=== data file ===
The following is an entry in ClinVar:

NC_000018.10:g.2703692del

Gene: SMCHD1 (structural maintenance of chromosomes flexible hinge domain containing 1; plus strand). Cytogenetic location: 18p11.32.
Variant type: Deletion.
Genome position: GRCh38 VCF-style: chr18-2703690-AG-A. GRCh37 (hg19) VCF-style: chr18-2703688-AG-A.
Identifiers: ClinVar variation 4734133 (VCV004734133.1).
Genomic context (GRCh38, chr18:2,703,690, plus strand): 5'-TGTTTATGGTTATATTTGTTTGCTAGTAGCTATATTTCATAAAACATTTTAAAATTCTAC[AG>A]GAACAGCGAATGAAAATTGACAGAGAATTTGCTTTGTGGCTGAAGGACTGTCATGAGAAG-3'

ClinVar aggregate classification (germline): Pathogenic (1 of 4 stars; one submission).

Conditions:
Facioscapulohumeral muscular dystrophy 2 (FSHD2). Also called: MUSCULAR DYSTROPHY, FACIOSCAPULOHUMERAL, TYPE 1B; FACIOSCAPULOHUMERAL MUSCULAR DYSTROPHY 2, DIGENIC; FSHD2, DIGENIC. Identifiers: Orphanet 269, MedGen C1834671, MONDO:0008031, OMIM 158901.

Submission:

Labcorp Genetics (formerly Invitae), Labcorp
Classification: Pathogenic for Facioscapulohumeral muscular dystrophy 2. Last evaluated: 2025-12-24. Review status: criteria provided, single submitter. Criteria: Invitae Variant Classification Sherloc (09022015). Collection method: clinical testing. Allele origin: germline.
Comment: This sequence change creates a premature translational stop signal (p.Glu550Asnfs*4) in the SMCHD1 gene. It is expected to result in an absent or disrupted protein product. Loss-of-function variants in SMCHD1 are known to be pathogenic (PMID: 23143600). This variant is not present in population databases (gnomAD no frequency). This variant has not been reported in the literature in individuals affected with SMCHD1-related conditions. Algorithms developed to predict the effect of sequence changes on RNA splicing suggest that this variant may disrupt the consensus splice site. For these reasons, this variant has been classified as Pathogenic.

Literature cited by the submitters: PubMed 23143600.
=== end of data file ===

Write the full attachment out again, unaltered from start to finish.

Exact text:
The following is an entry in ClinVar:

NC_000018.10:g.2703692del

Gene: SMCHD1 (structural maintenance of chromosomes flexible hinge domain containing 1; plus strand). Cytogenetic location: 18p11.32.
Variant type: Deletion.
Genome position: GRCh38 VCF-style: chr18-2703690-AG-A. GRCh37 (hg19) VCF-style: chr18-2703688-AG-A.
Identifiers: ClinVar variation 4734133 (VCV004734133.1).
Genomic context (GRCh38, chr18:2,703,690, plus strand): 5'-TGTTTATGGTTATATTTGTTTGCTAGTAGCTATATTTCATAAAACATTTTAAAATTCTAC[AG>A]GAACAGCGAATGAAAATTGACAGAGAATTTGCTTTGTGGCTGAAGGACTGTCATGAGAAG-3'

ClinVar aggregate classification (germline): Pathogenic (1 of 4 stars; one submission).

Conditions:
Facioscapulohumeral muscular dystrophy 2 (FSHD2). Also called: MUSCULAR DYSTROPHY, FACIOSCAPULOHUMERAL, TYPE 1B; FACIOSCAPULOHUMERAL MUSCULAR DYSTROPHY 2, DIGENIC; FSHD2, DIGENIC. Identifiers: Orphanet 269, MedGen C1834671, MONDO:0008031, OMIM 158901.

Submission:

Labcorp Genetics (formerly Invitae), Labcorp
Classification: Pathogenic for Facioscapulohumeral muscular dystrophy 2. Last evaluated: 2025-12-24. Review status: criteria provided, single submitter. Criteria: Invitae Variant Classification Sherloc (09022015). Collection method: clinical testing. Allele origin: germline.
Comment: This sequence change creates a premature translational stop signal (p.Glu550Asnfs*4) in the SMCHD1 gene. It is expected to result in an absent or disrupted protein product. Loss-of-function variants in SMCHD1 are known to be pathogenic (PMID: 23143600). This variant is not present in population databases (gnomAD no frequency). This variant has not been reported in the literature in individuals affected with SMCHD1-related conditions. Algorithms developed to predict the effect of sequence changes on RNA splicing suggest that this variant may disrupt the consensus splice site. For these reasons, this variant has been classified as Pathogenic.

Literature cited by the submitters: PubMed 23143600.